One of the most interesting but also daunting aspects of starting any new job involves absorbing not just the day-to-day happenings of the workplace but also finding out who the employer collaborates with on a regular basis beyond our own office walls and membership and why.
I learned that lesson quickly not long after I came on board AASHTO back in 1996. As the assistant to AASHTO’s deputy executive director at that time, I found myself responding to various questions and information requests involving an array of publications that stood apart from those developed exclusively by AASHTO. Those publications existed in the first place thanks to something called the AASHTO-AGC-ARTBA Joint Committee.
Now AASHTO I was definitely familiar with, but – as somebody basically new to the whole transportation universe -- I had to sift through the alphabet soup that seems endemic here in the nation’s capital to find out more about those two other acronyms. I discovered that AGC stands for the Associated General Contractors of America and that ARTBA is the American Road & Transportation Builders Association. I have since developed both a stronger knowledge of each organization and an appreciation for the pivotal role each plays on the national level. I also gained an interest in learning more about when that joint committee encompassing all three organizations came into existence in the first place and its evolution over the decades.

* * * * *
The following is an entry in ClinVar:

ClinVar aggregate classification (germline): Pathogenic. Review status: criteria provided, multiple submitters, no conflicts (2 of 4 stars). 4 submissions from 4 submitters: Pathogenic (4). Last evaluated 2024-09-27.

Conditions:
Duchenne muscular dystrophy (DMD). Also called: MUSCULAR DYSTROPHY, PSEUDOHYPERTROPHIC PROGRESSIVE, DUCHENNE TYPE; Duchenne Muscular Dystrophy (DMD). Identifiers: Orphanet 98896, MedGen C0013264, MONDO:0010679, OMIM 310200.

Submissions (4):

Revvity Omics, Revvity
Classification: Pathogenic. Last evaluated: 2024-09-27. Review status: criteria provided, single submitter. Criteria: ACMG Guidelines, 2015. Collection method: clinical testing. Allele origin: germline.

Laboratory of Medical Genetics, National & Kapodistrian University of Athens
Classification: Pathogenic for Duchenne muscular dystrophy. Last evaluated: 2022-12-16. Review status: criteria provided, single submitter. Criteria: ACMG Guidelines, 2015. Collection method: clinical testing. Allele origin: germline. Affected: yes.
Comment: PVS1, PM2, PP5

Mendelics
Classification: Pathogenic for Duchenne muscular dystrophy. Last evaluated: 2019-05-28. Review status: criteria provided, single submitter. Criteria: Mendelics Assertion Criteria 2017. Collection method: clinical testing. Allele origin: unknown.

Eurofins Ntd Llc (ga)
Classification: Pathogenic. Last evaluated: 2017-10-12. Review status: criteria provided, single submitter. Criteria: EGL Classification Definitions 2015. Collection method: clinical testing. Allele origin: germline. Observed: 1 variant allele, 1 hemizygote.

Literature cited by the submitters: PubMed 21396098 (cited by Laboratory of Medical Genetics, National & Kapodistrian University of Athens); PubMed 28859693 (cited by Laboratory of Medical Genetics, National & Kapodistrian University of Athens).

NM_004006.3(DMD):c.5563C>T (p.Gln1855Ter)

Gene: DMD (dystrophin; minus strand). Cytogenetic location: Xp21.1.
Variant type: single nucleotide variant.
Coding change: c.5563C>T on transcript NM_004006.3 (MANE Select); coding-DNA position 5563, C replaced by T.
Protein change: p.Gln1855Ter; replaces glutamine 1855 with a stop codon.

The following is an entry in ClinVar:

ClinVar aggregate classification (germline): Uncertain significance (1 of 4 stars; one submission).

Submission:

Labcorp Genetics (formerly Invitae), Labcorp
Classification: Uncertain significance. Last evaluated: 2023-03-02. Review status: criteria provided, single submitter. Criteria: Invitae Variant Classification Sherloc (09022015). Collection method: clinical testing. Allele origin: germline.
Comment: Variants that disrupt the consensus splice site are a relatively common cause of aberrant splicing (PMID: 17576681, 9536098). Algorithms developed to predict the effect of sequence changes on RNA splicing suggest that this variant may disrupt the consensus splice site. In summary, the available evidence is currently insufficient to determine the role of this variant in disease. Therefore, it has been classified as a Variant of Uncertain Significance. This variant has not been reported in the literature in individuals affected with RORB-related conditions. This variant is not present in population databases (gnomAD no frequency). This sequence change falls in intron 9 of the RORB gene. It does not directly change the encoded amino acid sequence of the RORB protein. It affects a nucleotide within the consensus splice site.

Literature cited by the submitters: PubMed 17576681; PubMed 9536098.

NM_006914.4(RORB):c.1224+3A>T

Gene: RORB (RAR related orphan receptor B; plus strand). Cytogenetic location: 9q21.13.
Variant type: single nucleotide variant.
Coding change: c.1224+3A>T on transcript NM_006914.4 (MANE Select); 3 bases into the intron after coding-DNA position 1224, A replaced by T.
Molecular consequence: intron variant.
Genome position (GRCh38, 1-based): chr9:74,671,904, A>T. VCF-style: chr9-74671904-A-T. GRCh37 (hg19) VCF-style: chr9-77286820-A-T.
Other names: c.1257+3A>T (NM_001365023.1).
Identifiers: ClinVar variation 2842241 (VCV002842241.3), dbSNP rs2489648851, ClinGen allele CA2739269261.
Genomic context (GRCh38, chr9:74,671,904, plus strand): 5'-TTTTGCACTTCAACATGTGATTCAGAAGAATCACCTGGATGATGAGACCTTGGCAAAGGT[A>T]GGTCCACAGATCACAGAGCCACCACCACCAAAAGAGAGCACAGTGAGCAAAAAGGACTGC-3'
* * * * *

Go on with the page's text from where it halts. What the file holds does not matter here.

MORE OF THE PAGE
The committee’s origins can be traced to the 1920s. In 1921, a joint committee between AGC and what was then AASHO was established to examine issues of interest and concern to both state highway officials and contractors, and to provide a venue for the resolution of various highway construction challenges. Warren R. Neel, who had been the highway engineer for the Georgia State Highway Department since 1918, served as the committee’s first chairman until 1930.
In 1926, AASHO formed a joint committee with what was then the American Road Builders Association (ARBA) to similarly focus on highway priorities of mutual concern. Fred R. White, who served as chief engineer of the Iowa State Highway Commission from 1919 to 1952, became the committee’s first chairman.
AASHO records confirm that there were some meetings held and projects undertaken during the first couple of decades for each of those joint committees, but true momentum for both groups began to take place in 1949. That’s when AASHO, seeking to foster increased activity and cooperation between the state highway departments and industry, focused more than before on the roles and responsibilities of those joint committees. In an effort to better synchronize its work with ARBA and AGC, AASHO named the same person – Clifford M. Hathaway, chief engineer of the Illinois Division of Highways – as the association’s co-chairman of each division.
Over the next several years and in particular once the Interstate Highway System was authorized, the importance of both of those joint committees grew even more. In 1972, a merger was approved that brought together both groups and created the current AASHTO-AGC-ARTBA Joint Committee.
For more than four decades now, that joint committee has continued to address and advance a broad spectrum of priorities on behalf of its member organizations as well as the larger U.S. transportation community.